Sunday, 16 September 2018

Review: The Thief Who Spat In Luck's Good Eye

The Thief Who Spat In Luck's Good Eye The Thief Who Spat In Luck's Good Eye by Michael McClung
My rating: 4 of 5 stars

So much suffering.

So many, many coordinate commas that don't belong (and more than a few typos, vocabulary stumbles, and other punctuation errors).

For both of the above reasons, I enjoyed this less than the first book in the series. It's still good - we still have a motivated protagonist in a dynamic situation, with plenty of skill, determination, and a strong desire to contain a powerful threat to innocents. Amra is a great character, and I'd watch her do her laundry, let alone take on dysfunctional gods and monsters.

I'll perhaps be a little slower to pick up book 3, though, given the amount of torture the author puts her through in this one. Certainly I want to see a character struggle, but as a matter of personal taste, I don't want to see her suffer for suffering's sake, or just to demonstrate how very dark the world is.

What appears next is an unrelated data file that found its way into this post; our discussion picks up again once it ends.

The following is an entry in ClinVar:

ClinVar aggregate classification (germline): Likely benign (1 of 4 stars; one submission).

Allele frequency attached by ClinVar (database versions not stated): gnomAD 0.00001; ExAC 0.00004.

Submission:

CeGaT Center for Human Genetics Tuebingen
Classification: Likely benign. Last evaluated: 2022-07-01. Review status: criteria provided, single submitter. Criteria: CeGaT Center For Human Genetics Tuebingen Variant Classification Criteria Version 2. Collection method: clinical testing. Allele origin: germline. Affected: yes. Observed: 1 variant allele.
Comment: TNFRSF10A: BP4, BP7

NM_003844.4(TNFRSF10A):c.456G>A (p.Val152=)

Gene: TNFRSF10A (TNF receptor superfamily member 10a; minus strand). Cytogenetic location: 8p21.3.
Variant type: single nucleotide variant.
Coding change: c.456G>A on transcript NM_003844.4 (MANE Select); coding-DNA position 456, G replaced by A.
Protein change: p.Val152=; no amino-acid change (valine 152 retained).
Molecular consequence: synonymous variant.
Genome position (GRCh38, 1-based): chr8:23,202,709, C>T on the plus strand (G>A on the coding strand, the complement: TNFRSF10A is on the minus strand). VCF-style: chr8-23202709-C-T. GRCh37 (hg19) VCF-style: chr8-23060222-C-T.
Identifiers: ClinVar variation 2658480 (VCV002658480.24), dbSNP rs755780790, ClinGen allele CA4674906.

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Review: The Thief Who Spat In Luck's Good Eye

The Thief Who Spat In Luck's Good Eye The Thief Who Spat In Luck's Good Eye by Michael McClung
My rating: 4 of 5 stars

So much suffering.

So many, many coordinate commas that don't belong (and more than a few typos, vocabulary stumbles, and other punctuation errors).

For both of the above reasons, I enjoyed this less than the first book in the series. It's still good - we still have a motivated protagonist in a dynamic situation, with plenty of skill, determination, and a strong desire to contain a powerful threat to innocents. Amra is a great character, and I'd watch her do her laundry, let alone take on dysfunctional gods and monsters.

I'll perhaps be a little slower to pick up book 3, though, given the amount of torture the author puts her through in this one. Certainly I want to see a character struggle, but as a matter of personal taste, I don't want to see her suffer for suffering's sake, or just to demonstrate how very dark the world is.

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Review: Stealing Life

Stealing Life Stealing Life by Antony Johnston
My rating: 4 of 5 stars

An interesting, and sometimes uncomfortable, blend of sword-and-sorcery (thieves, wizards, city-states controlled by criminals) with a futuristic setting. For a long while, I kept stumbling over the futuristic parts, because the essence of the book is so sword-and-sorcery in tone, feel, and trope.

The main character is a thief with some principles, specifically against killing, which lands him in trouble and in debt to a mob boss. This gives us a highly motivated protagonist in a dynamic situation, and things keep getting worse and worse for him, while the stakes for him and everyone else escalate - a good basis for compelling fiction.